Malcolm Gladwell on Twitter

In the latest New Yorker Malcolm Gladwell says Twitter and the like are less revolutionary than claimed.

A month ago a friend and I discussed Gladwell. The friend said that after Steven Pinker’s review of What the Dog Saw, he couldn’t look at Gladwell the same way.

I said that was a silly review. Sure, Gladwell has faults, but he also has strengths. He chooses interesting research to write about and writes about it in an accessible attractive way. An example is the Korean Airlines chapter in Outliers. It had little to do with the rest of the book but it was excellent journalism. Pinker barely mentioned these strengths but did point out spelling mistakes. It is silly to judge something by dwelling on what’s wrong with it. (Exhibit A: correlation does not equal causation.)

Gladwell’s latest piece is one of his best. It makes four points:

1. The strong-tie/weak-tie distinction in social networks. An old idea, but worth being reminded of.

2. Strong ties were behind the civil-rights lunch counter sit-ins. The movement they helped start was long and dangerous. Strong ties helped.

3. Twitter and other social media create weak ties. It isn’t clear they create strong ties. Donations based on weak ties were in several cases a few cents/person. Much less than the cost of participation in the civil-rights movement.

4. If you’re going to claim something is “revolutionary”, as Clay Shirky did about Twitter and the like, you should start your book with a better example than a rich guy getting his Sidekick back.

Perfectly good points, especially the last.

Tyler Cowen’s reaction.

6 Replies to “Malcolm Gladwell on Twitter”

  1. Gladwell claimed on a popular sports show that he strongly believed that football would end in the future due to the fear of concussion related injuries.

    It’s a major issue. But to say the sport will end is beyond ridiculous.

    There are other better examples of how Gladwell doesn’t take empirical evidence very seriously. It hurts his credibility.

    I find it difficult to take him seriously (I think that’s a growing trend. His popularity is diminishing).

  2. That’s a really interesting article. Gladwell cites boxing as a sport which witnessed a dramatic decline in popularity due to serious head injuries. He sees it as a precursor to football.

    But I don’t think that’s right. Boxing has been horribly managed. MMA, which is in many ways more violent, is better managed and extremely popular despite serious concerns about safety (indeed, it’s illegal for MMA events to be held in many states).

    I’m sure many parents refuse to allow their kids to play football due to injury concerns. The number of parents who do that will probably increase. But when there is such a large demand for the sport, there will be players. Football teams might have to compensate players more for the risks they endure. But I find it highly unlikely the sport will disappear.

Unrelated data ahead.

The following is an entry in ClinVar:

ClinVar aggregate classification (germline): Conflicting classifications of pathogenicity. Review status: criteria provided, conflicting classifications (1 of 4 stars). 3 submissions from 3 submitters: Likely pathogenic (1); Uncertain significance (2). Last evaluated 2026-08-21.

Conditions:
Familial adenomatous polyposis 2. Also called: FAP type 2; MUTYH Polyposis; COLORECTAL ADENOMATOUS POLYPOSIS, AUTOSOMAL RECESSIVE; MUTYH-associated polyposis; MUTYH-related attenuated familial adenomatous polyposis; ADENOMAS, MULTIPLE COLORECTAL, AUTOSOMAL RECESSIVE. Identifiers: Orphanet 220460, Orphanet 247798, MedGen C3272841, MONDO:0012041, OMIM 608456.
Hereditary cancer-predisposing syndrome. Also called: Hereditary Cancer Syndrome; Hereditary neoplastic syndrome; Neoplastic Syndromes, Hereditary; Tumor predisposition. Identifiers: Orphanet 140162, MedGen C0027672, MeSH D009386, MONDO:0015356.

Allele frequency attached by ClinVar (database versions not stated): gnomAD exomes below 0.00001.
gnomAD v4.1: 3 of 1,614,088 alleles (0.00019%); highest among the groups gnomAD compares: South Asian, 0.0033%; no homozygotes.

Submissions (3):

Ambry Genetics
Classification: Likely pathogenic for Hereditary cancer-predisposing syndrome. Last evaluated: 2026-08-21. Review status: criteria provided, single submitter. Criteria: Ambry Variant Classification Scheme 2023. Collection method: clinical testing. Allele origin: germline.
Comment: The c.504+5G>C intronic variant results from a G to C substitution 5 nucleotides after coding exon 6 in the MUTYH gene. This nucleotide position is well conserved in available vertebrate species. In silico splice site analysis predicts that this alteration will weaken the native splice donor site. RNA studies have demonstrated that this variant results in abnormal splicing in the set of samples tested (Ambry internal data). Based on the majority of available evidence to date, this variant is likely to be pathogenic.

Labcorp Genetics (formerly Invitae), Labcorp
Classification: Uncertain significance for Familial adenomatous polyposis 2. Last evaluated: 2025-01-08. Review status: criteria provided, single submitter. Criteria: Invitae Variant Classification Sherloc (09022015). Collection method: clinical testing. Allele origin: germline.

Part of me really doubts that Gladwell fully believes that claim. It often seems like he tries to be more interesting than accurate.

  3. Your choice of the KAL chapter is interesting. My brother, a professional pilot, says he got the story entirely wrong, and that the important change to flight deck procedures was to hire American pilots. The supposedlyl all-important English lessons for existing crew were just so they could talk to the new pilots.

  4. I have to agree with @thehova. Gladwell has been called out too many times. Many sports, but particularly football, are also rites of passage. As such, risk of injury is a necessary component and likely adds to the allure.

    On the other hand, although I agree that boxing has been mismanaged, I disagree with @thehova on MMA being more violent. MMA is more bloody. Because of the different types of strikes allowed (e.g. elbows), cuts are more frequent. Also cuts to the head tend to bleed a lot, as does damage to the nose.

    The big difference is that an MMA fighter can close the distance and clinch (nullifying much of the force that can be generated with a strike) and the referee will not force a break to maintain striking distance. In boxing, striking distance must be maintained and striking must continue. Repeated strikes to the head by a professional fighter are going to do permanent damage and can lead to death (not unheard of in boxing, but so far not a factor in MMA w/ only 2 deaths resulting from sanctioned bouts…I suspect these numbers could get worse as MMA gains popularity).

    @Nathan I fly in and out of Korea. More often than not, when the Captain addresses the cabin, he has an American accent. Less frequently, I hear an Australian accent. Only once have I heard what appeared to be a Korean captain address the cabin.

    @Seth My problem with Gladwell’s article was that it left me with the impression that he was elevating the importance of long and violent struggle and discounting the possibility that less dramatic means, that take advantage of weak bonds, could facilitate change, perhaps without so much violence.

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